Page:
Phobia

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Phobia

Postby dipsydoodlenoodle » Thu Jan 28, 2010 2:30 pm

I don't know if this is the right section or not. I have a MASSIVE phobia of needles. I mean I see them and I get queezy.

I went to see the nurse on Tuesday for a blood test; I took one look at the needles and was petrified; the got one out I was sweating up; she stabbed me with it and I thought OMGGGGGGGGGGGG, she didn't hit a vein (I had Harry Houdini veins when it comes to letting go of my blood); so she tried again in a differnt vein by this point I though OMG I'm going to pass out; she took me for a lie down and once I'd calmed down she tried for a 3rd time (and no blood).

So I'm going back tomorrow for "another" blood test with a different nurse; what can I do in general to get over my phobia?

I know they don't hurt; I know they only last seconds, the sensible part of me knows there is nothing to worry about but my subconscious turns into the devil and plays havoc with me.

Work are joking that I am going to look like pin cushion. I also don't know what will happen if the second nurse can't find anything; that isn't particularly bothering me.
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Re: Phobia

Postby Aurelie » Thu Jan 28, 2010 3:28 pm

Hi dipsydoodlenoodle,

It sounds like needles bother you, but from your post I couldn't determine whether you had anxiety or an actual phobia (as psychologically defined).

However, an important fact is that you have been able to face the issue head on. This suggests that you will be able to conquer this without professional intervention (for example Cognitive Behavioural Therapy (CBT)).

Very few people are not affected by needles, physically as human beings we are going to be affected by things that we know to hurt etc. It is only by knowing you will benefit from the needle that most people are able to go through with the process, even though it is uncomfortable and often painful. To see a needle and become queezy is common and natural, and not something to worry about as long as you are still able to have injections if you need them.

Nurses also can make things worse by their technique - some are sympathetic to those with needle anxiety and some are not, and it is unfortunate that the one you saw wasn't able to obtain any blood during your blood test.

It sounds like you experienced the physical anxiety response ('fight or flight') but were able to overcome it to do what you knew was the best thing, even though it was a strong response. This is very important as phobia patients would often not be able to do this, but would often take the consequences of not having the injection over actually having the injection - which can be dangerous, especially in the case of not being inoculated against major diseases.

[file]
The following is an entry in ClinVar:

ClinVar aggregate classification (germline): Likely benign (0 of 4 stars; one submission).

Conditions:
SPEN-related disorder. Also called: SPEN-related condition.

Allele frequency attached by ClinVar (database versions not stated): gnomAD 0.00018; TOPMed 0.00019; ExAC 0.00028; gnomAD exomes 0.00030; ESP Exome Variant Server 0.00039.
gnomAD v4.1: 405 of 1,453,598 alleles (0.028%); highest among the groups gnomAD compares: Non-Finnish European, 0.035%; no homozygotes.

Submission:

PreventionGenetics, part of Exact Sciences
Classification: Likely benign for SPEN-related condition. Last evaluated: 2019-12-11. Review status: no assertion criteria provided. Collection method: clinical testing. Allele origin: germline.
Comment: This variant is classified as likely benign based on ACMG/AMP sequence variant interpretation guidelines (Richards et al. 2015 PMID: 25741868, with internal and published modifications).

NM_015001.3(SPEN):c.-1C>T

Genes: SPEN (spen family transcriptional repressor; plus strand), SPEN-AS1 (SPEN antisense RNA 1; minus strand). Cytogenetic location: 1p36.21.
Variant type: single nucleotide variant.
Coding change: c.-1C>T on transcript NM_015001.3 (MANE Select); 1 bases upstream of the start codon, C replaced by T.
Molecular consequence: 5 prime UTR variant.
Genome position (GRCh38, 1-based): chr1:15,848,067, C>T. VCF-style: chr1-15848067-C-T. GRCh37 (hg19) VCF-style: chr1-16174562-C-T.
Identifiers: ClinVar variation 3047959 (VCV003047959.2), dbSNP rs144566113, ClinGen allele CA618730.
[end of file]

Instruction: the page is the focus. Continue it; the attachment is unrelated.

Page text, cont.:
There are things you can do to reduce this your anxiety response - breathing exercises is the one most people are familiar with, regulating your breathing to reduce the risk of hyperventilation and to make you feel more relaxed, concentrating on other stimuli which don't create anxious responses, promising yourself if you manage to confront the needle something nice that you want and focus on this during the anxious time, trying to rationalise as much as possible (for example thinking; if I do this now it will prevent negative things in the future, or I know I will come out of the building having done this, so I'm just going to bite the bullet), talking the needle through with the nurse, if you are more informed you might feel calmer, giving yourself time to relax in the nurse's room before the needle can also reduce the anxiety response.

One of the best things you can do is think about your anxiety response - what in particular did you notice the most? If, when you are in the nurse's room, you focus on this feeling and try to reduce it instead of thinking about the needle stimuli, then the anxiety will often reduce. This is a well known technique used in Psychology, and is proven to work, especially when people concentrate on keeping a steady heart rate.

It is important not to beat yourself up, and think you are not being 'sensible' - it is a perfectly normal response and one many people feel.

All the best,
Aurelie.
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Re: Phobia

Postby dipsydoodlenoodle » Thu Jan 28, 2010 9:41 pm

I guess it's anxiety rather than phobia because I will still go for needles or injections. But I know it's more beneficial for me to get these needles.